Responsibility starts with you

Courtesy of Pexels

There is an antidote to UX burnout, and to the trend of growth design and “user exploitation.” That antidote is doing meaningful work with organizations that aren’t focused on shareholders or their stock price.

There are many, many organizations that are driven to improve access, equity, sustainability and society that need you. By choosing to work for them, you are making a difference not only through the work that you do for them, but by not aiding the companies that have exacerbated income inequality and marginalization.

As a designer you have a powerful, in-demand skill that has been proven to be successful. Instead of using it to generate more wealth where plenty already exists, consider using it to benefit those who need it most. The work may not pay as well or sound as impressive to your friends, but it is often greatly satisfying. The people at these organizations are some of the most dedicated and passionate people you will ever work with. 

At a minimum, there are two things you can do right away:

  1. Understand the business model of your employer. Is it fair? Is it sustainable? Is it responsible? Who benefits from the success of your company and who would suffer from it’s failure?
  2. Volunteer your design or technical skills. Here are some places to start – Design Gigs for Good, OpenIDEO, Open Source Design, UX Rescue. Underdog political candidates always need volunteers too!
UX Rescue Screengrab

In the article I first mentioned above, Andy Budd describes the early days of UX where most of the work was to introduce user experience to a product or team for the first time as the “golden age.” It was easy to see the impact of your work then, which not only lead to personal satisfaction but a clear improvement for the users.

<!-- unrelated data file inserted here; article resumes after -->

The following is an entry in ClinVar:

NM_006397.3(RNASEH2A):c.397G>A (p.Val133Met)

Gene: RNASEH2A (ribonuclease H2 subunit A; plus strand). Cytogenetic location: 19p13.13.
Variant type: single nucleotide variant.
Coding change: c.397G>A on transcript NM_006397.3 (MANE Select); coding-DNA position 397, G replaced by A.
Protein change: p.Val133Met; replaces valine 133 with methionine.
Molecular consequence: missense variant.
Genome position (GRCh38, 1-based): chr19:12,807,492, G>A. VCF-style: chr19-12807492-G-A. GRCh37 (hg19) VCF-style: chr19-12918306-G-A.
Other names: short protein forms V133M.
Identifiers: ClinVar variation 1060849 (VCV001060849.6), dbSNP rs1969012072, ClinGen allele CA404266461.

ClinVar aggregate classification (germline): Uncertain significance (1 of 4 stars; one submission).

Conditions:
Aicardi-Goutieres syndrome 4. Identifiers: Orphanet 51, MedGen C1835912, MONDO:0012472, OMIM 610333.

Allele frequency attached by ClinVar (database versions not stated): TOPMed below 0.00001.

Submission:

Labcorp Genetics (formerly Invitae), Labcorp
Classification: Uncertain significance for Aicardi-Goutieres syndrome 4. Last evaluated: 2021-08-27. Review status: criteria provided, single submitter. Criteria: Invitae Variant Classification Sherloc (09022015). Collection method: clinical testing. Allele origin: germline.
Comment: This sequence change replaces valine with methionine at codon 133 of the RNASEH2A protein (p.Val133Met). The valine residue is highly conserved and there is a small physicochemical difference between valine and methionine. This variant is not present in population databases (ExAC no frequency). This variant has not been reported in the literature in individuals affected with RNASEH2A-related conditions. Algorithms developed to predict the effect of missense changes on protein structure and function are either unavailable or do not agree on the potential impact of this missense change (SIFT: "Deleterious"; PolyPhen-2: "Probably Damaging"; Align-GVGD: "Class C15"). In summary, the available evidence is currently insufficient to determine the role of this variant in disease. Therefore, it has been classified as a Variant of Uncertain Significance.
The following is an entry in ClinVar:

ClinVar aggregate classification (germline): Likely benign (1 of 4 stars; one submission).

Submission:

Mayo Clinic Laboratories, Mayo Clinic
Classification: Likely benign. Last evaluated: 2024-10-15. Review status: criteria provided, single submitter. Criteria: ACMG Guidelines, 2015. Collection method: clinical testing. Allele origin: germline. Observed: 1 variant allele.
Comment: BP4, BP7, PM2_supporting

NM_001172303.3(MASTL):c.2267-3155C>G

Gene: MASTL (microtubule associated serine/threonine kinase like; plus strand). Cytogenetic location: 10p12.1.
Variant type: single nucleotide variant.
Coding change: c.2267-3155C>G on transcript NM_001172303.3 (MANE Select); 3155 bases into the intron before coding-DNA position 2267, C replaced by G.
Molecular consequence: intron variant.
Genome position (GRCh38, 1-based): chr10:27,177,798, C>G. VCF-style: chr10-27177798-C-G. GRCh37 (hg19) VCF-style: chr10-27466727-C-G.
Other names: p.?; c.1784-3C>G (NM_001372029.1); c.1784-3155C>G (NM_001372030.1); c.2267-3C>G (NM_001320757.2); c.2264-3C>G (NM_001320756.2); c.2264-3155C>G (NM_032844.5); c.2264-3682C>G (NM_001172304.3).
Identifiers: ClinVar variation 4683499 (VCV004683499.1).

In my role at Balsamiq one of my favorite things that I get to do is participate in Live Wireframing Sessions with non-profit organizations who we donate our product to. It’s opened my eyes to the unmet needs of people, animals, and the environment, the nameless people who are dedicated to helping them, and the glaring lack of UX resources supporting their projects.

I recently spent an hour with The Key to Life Charitable Trust helping them redesign their website which matches young people in crisis with free counselors and therapists. It’s an inspiring program, but it’s also an incredible UX project, one where the experience design is crucial to its success. Users often arrive at the site in distress, so it is critical that the design is clear, easy to follow, and reassuring.

Provided by Leon Barnard

Before that, I also learned about and designed wireframes for programs that: 

Nearly 10 years ago I wrote about the User Experience Gap between the products designed by household-name tech companies and those created with design as an afterthought. While that gap has closed in some areas, it has also grown in areas that have become technologified (firmware update interfaces for washing machines and refrigerators, for example).

In that article I wrote “If you really want to make a difference as a UX designer, go where UX is lacking” and I think that’s as true today as it was then. But now I would add a push to find people and organizations that are doing good for the world who are free from the influence of shareholders and venture capitalists. Responsibility starts with each of us, and the best way to make change is with our time and our choices. Where you work matters.

Cover Photo: Courtesy of Pexels